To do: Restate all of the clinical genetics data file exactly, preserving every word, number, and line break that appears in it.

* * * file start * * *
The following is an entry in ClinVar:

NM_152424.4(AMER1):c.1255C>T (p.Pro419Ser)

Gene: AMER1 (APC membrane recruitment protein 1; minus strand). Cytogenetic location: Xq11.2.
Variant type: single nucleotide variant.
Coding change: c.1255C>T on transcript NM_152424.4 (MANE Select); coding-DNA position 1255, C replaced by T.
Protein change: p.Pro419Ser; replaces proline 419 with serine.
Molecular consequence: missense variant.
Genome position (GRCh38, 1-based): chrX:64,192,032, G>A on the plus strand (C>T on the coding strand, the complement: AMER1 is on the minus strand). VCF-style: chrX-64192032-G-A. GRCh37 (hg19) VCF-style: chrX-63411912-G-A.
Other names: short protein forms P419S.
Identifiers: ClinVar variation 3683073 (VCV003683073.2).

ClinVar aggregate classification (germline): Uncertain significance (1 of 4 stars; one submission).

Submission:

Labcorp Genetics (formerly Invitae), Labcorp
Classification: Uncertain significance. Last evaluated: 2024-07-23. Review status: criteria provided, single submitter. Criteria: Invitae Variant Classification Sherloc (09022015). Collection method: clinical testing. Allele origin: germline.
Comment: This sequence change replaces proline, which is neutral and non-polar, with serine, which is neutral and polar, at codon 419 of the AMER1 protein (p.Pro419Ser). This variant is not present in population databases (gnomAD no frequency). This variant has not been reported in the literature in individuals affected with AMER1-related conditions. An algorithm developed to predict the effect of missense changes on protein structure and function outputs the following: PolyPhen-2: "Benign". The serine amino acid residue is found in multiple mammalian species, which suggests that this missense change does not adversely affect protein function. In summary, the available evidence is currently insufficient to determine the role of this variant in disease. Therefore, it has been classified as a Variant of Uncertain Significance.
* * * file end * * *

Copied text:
The following is an entry in ClinVar:

NM_152424.4(AMER1):c.1255C>T (p.Pro419Ser)

Gene: AMER1 (APC membrane recruitment protein 1; minus strand). Cytogenetic location: Xq11.2.
Variant type: single nucleotide variant.
Coding change: c.1255C>T on transcript NM_152424.4 (MANE Select); coding-DNA position 1255, C replaced by T.
Protein change: p.Pro419Ser; replaces proline 419 with serine.
Molecular consequence: missense variant.
Genome position (GRCh38, 1-based): chrX:64,192,032, G>A on the plus strand (C>T on the coding strand, the complement: AMER1 is on the minus strand). VCF-style: chrX-64192032-G-A. GRCh37 (hg19) VCF-style: chrX-63411912-G-A.
Other names: short protein forms P419S.
Identifiers: ClinVar variation 3683073 (VCV003683073.2).

ClinVar aggregate classification (germline): Uncertain significance (1 of 4 stars; one submission).

Submission:

Labcorp Genetics (formerly Invitae), Labcorp
Classification: Uncertain significance. Last evaluated: 2024-07-23. Review status: criteria provided, single submitter. Criteria: Invitae Variant Classification Sherloc (09022015). Collection method: clinical testing. Allele origin: germline.
Comment: This sequence change replaces proline, which is neutral and non-polar, with serine, which is neutral and polar, at codon 419 of the AMER1 protein (p.Pro419Ser). This variant is not present in population databases (gnomAD no frequency). This variant has not been reported in the literature in individuals affected with AMER1-related conditions. An algorithm developed to predict the effect of missense changes on protein structure and function outputs the following: PolyPhen-2: "Benign". The serine amino acid residue is found in multiple mammalian species, which suggests that this missense change does not adversely affect protein function. In summary, the available evidence is currently insufficient to determine the role of this variant in disease. Therefore, it has been classified as a Variant of Uncertain Significance.